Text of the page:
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10 travel photography tips that will help raise your game

10 travel photography tips that will help raise your game

“A camera is a save button for the mind’s eye.”

– Roger Kingston

For me, photography goes hand in hand with travel. Strolling through a new city with my iPhone in hand or my camera hanging from my shoulders is a rewarding way to record memories and capture great moments. It’s also a way to see the world with fresh eyes and to transform what I’ve seen into something new, maybe even something unexpected.

20,000 pictures later I’ve learned a thing or two about this favorite hobby of mine. Here are my ten travel photography tips that will help raise your game and help you become a better travel photographer.

1. Never leave home without a camera

Seriously, you’ll regret it.

2. Mind your memory cards

Make sure you have enough memory cards available if you’re shooting with a digital camera or enough space on your phone if you’re shooting with that instead. There’s nothing worse than getting that ‘Card full’ message on your camera screen in a moment that’s perfect for a photo.

3. Get up with the sun

Get up early and always try to catch the golden hour at the end of the day (that’s the hour or so just before the sun sets); the light works its magic then and great light will make for great photos.

4. Learn a local greeting

This is especially important if you like to take pictures of people. It’s polite and increases the likelihood that the person you’re taking a picture of will see your snapping as something positive instead of an intrusion. It’s usually also a good idea to ask for permission to take their pic; a friendly nod in their direction will usually do (they’ll nod back if they’re OK with you taking a picture.) Remember that in some cultures it’s not OK to take pictures of people, especially of strangers.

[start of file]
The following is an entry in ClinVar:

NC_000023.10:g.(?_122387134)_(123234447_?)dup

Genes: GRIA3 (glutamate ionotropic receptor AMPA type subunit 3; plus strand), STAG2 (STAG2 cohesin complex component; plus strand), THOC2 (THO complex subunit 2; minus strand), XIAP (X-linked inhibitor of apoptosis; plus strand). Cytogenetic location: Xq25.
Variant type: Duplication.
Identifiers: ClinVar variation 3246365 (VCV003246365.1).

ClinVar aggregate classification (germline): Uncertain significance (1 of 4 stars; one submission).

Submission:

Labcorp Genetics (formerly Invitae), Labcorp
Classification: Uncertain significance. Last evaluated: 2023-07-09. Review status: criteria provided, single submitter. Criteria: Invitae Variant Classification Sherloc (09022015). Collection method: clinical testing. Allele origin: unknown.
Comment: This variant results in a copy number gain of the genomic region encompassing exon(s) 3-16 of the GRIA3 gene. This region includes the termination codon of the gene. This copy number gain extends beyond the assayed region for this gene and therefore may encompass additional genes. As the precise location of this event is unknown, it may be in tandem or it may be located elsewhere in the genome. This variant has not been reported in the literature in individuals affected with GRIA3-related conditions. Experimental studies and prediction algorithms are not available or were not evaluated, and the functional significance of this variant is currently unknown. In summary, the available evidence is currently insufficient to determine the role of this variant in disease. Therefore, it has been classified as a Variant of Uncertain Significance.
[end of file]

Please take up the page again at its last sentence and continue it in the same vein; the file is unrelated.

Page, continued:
5. Linger in a local cafe

There’s nothing as inspiring as people-watching in a new city and snapping a few action shots while doing it. Think outdoor cafe in Paris on a sunny October afternoon.

6. Embrace the unknown

Avoid the tour buses and get lost instead. Take the afternoon to explore and put away the map; you can find the most beautiful photo ops in the most unusual, unexpected places.

7. Take your time

Live in your new city if you can; don’t just pass through. Spending a few weeks or even a few months in a new place will allow you to get to know the culture and the people. Remember that time, patience and a real appreciation for the place you’re photographing will shine through in the pictures you take.

8. Treat every moment as a photo-op

Try to move away from the sunset shots. Not that they can’t be nice as well, but there’s real beauty in places you least expect it – and you can train your eye to find those unusual moments and unique angles. This takes practice but is so worth it – it’ll make your photos much more interesting down the line.

9. The 1000/60 rule

In my experience, you need to take a lot of pictures to get a few gems, so taking 1000 pictures on one of my trips and getting 60 that I’m really happy with is totally normal. Don’t expect every picture to be perfect, but know that you can find something interesting in every picture (point 8). And don’t delete pictures before you’ve seen them on your computer screen (the camera screen is never that great), unless it’s clearly a mistaken shot or just totally blurry; it might end up being your favorite shot in the end.

10. Edit, edit and then edit some more

Don’t post all your holiday pics on Flickr or Facebook. Pick the best ones, edit them with a simple editing tool like iPhoto or Lightroom on your computer, or with the VSCO app or Instagram on your phone, and only upload a ‘best of’ album to your favorite photo sharing site. Quality over quantity is so important in photography; a beautiful travel album that will inspire others to follow in your footsteps really is worth a thousand words.

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